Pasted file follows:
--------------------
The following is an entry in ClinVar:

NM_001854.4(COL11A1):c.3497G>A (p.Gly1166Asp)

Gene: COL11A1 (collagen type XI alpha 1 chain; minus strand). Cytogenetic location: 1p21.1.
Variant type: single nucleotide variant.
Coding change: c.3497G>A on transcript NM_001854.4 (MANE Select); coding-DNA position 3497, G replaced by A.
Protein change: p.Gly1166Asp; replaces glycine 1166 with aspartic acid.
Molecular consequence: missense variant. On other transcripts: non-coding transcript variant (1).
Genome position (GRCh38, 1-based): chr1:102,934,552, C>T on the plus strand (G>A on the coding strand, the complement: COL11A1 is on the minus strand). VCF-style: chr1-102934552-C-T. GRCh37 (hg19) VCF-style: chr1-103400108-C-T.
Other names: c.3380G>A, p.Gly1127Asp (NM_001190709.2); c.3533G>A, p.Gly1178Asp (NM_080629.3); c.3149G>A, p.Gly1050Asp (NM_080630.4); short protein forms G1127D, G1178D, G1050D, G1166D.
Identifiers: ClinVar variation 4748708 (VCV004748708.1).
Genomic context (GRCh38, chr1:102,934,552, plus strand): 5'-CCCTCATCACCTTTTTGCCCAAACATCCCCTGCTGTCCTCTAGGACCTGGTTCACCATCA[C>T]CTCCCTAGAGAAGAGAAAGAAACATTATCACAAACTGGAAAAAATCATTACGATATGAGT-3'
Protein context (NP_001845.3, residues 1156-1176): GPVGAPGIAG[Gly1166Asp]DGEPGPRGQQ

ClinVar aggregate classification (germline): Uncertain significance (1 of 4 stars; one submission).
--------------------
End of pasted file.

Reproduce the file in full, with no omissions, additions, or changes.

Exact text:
The following is an entry in ClinVar:

NM_001854.4(COL11A1):c.3497G>A (p.Gly1166Asp)

Gene: COL11A1 (collagen type XI alpha 1 chain; minus strand). Cytogenetic location: 1p21.1.
Variant type: single nucleotide variant.
Coding change: c.3497G>A on transcript NM_001854.4 (MANE Select); coding-DNA position 3497, G replaced by A.
Protein change: p.Gly1166Asp; replaces glycine 1166 with aspartic acid.
Molecular consequence: missense variant. On other transcripts: non-coding transcript variant (1).
Genome position (GRCh38, 1-based): chr1:102,934,552, C>T on the plus strand (G>A on the coding strand, the complement: COL11A1 is on the minus strand). VCF-style: chr1-102934552-C-T. GRCh37 (hg19) VCF-style: chr1-103400108-C-T.
Other names: c.3380G>A, p.Gly1127Asp (NM_001190709.2); c.3533G>A, p.Gly1178Asp (NM_080629.3); c.3149G>A, p.Gly1050Asp (NM_080630.4); short protein forms G1127D, G1178D, G1050D, G1166D.
Identifiers: ClinVar variation 4748708 (VCV004748708.1).
Genomic context (GRCh38, chr1:102,934,552, plus strand): 5'-CCCTCATCACCTTTTTGCCCAAACATCCCCTGCTGTCCTCTAGGACCTGGTTCACCATCA[C>T]CTCCCTAGAGAAGAGAAAGAAACATTATCACAAACTGGAAAAAATCATTACGATATGAGT-3'
Protein context (NP_001845.3, residues 1156-1176): GPVGAPGIAG[Gly1166Asp]DGEPGPRGQQ

ClinVar aggregate classification (germline): Uncertain significance (1 of 4 stars; one submission).